Associated Press, October 12, 1999
After investing four decades and thousands of dollars in his collection of punchboards, Evan (Ding) Rangeloff is attracting attention from the Smithsonian Institution in Washington, D.C."It finally gives me credibility," the 67-year-old Duluth resident said.
Smithsonian archivist Mimi Minnick visited Rangeloff on Saturday to examine his collection. Her trip was a precursor to a more formal visit the Smithsonian in the spring, when officials probably will catalog some of the boards and take them back to the national museum.
"The Smithsonian Institution is enormously interested in Mr. Rangeloff's collection," Minnick said. "But not just the punchboards themselves, but also the knowledge he has about them." "It's like he's a part of the history of punchboards personally," she said.
Punchboards are considered gambling devices and viewed as a precursor to modern-day pulltabs. The boards are half an inch to an inch thick and have prize tickets folded or rolled up inside tiny holes covered in paper or foil. Players paid for a chance to take a punch at the board and see if they could win a prize.
Typical prizes were cigarette lighters, ballpoint pens or coins. Some had more valuable prizes such as guns, knives or even a new car. Many boards carried advertisements for automobiles, cigarettes, candy bars, liquor, snacks and sports teams.
Minnick said items such as Rangeloff's punchboards are referred to by historians as "ephemera" - objects never intended to last or have any real significance. In recent years, archivists have expressed more interest in such objects.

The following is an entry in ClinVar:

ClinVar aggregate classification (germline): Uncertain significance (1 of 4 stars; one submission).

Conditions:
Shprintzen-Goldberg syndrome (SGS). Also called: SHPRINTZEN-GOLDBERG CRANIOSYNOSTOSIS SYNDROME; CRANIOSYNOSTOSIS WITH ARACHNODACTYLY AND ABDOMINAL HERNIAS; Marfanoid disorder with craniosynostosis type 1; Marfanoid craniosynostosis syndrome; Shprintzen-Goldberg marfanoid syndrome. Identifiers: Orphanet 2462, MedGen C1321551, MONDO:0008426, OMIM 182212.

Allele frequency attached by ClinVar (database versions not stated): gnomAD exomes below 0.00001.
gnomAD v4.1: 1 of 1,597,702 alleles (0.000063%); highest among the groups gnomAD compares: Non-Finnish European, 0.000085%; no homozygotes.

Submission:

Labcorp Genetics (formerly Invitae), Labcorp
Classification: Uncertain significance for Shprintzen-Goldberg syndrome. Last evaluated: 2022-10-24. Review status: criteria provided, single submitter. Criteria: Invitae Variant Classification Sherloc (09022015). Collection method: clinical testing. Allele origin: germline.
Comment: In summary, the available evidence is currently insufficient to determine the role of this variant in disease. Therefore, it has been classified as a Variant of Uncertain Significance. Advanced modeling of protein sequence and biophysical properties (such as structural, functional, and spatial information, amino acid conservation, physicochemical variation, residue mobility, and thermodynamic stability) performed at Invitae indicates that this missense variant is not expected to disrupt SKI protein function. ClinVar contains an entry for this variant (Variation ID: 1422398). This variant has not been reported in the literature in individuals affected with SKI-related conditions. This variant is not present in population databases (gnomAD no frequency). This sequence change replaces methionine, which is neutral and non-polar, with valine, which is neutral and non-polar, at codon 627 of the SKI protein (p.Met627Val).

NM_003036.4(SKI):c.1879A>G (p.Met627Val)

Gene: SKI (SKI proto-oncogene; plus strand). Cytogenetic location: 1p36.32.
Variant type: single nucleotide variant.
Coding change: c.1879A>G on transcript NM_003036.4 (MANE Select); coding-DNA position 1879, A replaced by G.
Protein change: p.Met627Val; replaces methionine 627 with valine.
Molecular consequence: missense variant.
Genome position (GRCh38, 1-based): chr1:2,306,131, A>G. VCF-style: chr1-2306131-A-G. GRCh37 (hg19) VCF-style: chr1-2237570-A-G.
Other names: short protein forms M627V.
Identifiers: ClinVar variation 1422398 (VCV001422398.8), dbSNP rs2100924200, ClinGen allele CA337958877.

Rangeloff started his collection while working for Liggett & Myers Tobacco Co. Part of his job was to place the boards in bars and shops where the cigarettes were sold. During their heyday in the 1930s and 1940s, he said, the boards also were prevalent in grocery stores.
Some of Rangeloff's boards are worth thousands of dollars now, but he said he has a hard time putting a dollar figure on the entire collection.
When he put part of the one-of-a-kind collection on display at the St. Louis County Historical Society a few years ago, a curator told Rangeloff he would be crazy not to have that portion insured for less than $500,000.
But Rangeloff doesn't care to assign a value. The Smithsonian can't afford to pay for the boards anyway. Rangeloff plans to donate many of them. He said he'll sell the rest. "I'm getting to the age now where I better get something back for the time I've stuck into it," he said.
Image: Ding with punchboard donated to Smithsonian / Photo by Kort Duce / News-Tribune
Contact Ding Rangeloff at email@example.com